Erin Solstice knelt over Headscratcher and saw the army of Humans leaving. She saw them pass by Liscor. She didn’t know why. She held a limp body in her arms. She wanted it to move. More than anything. She wanted them to get up. She wanted time to stop. She wanted to be undone.

They were gone. All of them. Some were alive. More were dead. She had seen them die. And she couldn’t stop it. They had run right past her. Ignored her. She’d been helpless, but they’d spared her.

She couldn’t even save one of them. Not one. She had led them to this. All to this. Erin cradled Headscratcher in her arms. And then she stood up. She couldn’t help it. She had to—had to—

It wasn’t real. Erin walked away in a daze. All of this wasn’t real. She was going to wake up and find out this was all a dream. The Goblin Lord hadn’t come yet. This was all a dream.

She was dead. She would wake up. Let this be a dream. Please. Oh, please.

But it wasn’t. And more tears ran down her cheeks. She didn’t know where she was going. Mechanically, she walked back, tripping, falling, sobbing. She walked towards her inn. The third floor was destroyed, but the rest was intact. The door was ajar. Erin walked inside and stopped.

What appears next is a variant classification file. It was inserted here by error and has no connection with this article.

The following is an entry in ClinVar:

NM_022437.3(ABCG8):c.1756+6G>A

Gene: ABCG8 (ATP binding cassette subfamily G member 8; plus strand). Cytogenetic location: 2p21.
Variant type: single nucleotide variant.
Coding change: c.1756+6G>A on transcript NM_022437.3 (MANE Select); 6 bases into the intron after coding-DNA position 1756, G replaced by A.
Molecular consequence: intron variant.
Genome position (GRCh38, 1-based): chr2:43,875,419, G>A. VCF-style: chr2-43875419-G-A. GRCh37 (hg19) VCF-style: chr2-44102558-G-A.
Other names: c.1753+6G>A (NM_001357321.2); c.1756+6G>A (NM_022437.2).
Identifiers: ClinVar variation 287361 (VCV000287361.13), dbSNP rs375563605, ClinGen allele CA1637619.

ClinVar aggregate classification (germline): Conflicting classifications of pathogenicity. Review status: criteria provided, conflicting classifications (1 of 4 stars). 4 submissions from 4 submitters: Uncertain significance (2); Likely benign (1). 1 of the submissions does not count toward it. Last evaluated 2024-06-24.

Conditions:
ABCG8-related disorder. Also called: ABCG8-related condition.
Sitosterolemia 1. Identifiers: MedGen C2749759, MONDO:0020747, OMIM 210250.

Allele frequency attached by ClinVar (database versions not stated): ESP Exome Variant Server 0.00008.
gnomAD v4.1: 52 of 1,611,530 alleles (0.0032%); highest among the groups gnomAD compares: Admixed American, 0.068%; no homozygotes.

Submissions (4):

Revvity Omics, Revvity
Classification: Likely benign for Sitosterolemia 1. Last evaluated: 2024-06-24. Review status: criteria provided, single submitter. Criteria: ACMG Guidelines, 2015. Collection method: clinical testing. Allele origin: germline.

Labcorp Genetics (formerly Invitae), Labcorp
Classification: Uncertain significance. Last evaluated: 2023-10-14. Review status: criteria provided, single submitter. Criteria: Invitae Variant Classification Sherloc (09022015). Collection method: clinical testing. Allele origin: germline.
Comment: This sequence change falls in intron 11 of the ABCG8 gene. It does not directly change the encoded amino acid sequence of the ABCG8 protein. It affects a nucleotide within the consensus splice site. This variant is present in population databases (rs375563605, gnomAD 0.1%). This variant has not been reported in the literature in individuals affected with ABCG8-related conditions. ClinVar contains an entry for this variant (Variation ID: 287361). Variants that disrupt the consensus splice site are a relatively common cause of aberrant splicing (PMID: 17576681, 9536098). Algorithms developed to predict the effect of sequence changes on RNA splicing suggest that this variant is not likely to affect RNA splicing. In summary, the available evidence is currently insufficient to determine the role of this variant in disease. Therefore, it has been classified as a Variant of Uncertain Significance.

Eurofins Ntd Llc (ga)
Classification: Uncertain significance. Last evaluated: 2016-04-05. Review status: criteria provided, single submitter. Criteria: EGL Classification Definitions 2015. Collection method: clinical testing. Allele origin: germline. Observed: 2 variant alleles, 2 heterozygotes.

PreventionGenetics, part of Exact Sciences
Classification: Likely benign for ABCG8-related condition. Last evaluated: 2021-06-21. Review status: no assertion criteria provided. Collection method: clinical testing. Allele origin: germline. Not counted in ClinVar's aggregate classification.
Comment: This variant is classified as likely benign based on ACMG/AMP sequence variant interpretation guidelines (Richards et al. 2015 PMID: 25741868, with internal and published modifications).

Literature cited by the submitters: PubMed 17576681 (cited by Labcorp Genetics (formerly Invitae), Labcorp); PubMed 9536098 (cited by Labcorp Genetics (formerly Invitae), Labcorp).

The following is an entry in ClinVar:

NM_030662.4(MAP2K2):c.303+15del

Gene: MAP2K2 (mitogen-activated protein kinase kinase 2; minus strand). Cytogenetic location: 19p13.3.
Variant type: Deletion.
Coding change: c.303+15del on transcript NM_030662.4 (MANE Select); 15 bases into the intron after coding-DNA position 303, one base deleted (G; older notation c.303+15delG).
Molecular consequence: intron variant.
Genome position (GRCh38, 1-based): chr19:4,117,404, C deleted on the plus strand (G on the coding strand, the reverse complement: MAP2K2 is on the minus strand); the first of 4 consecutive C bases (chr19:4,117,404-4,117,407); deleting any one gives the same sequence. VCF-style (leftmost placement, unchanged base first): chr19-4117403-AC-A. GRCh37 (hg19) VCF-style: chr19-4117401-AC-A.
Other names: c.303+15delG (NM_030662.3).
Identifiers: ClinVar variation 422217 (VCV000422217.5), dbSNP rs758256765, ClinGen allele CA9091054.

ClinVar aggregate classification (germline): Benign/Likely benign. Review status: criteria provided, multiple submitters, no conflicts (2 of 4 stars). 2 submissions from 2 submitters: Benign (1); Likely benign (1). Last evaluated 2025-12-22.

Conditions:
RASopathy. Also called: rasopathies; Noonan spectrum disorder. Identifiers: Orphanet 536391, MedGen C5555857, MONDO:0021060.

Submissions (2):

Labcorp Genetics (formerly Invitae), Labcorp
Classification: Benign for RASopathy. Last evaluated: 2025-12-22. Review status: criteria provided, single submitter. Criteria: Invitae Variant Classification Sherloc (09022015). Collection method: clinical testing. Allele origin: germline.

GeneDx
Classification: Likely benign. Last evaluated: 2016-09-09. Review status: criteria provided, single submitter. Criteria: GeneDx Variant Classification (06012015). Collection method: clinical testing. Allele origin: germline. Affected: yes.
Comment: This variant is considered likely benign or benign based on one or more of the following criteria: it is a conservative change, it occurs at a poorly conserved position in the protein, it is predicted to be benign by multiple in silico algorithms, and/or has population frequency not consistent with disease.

A Goblin met a young woman in the inn. She was weeping. Her clothes were bloody.

He was dying. He was already dead. But some part of him held death back. He sat at a table, slumped over. He turned his head as Erin stopped. She stared at him. A—face stared back.

Perhaps he had been handsome once. Perhaps his smile had once been reassuring. His eyes might have terrified. He might have inspired hope, or confidence, or hatred. But now he was just dead. She stared at the Goblin.

“You’re him.”

He took a breath.


They stared at each other. Erin looked around.

“You’re dead.”


It was a dream. In a trance, Erin walked forwards. She poked at his side. The Goblin didn’t wince.

“Does it hurt?”


“What do you want?”

“Just to sit here. Until it ends.”

“Oh. Okay.”

Erin took a seat across from him. The Goblin stared at her. He was taller than her, but not as tall as he’d seemed. He looked tired.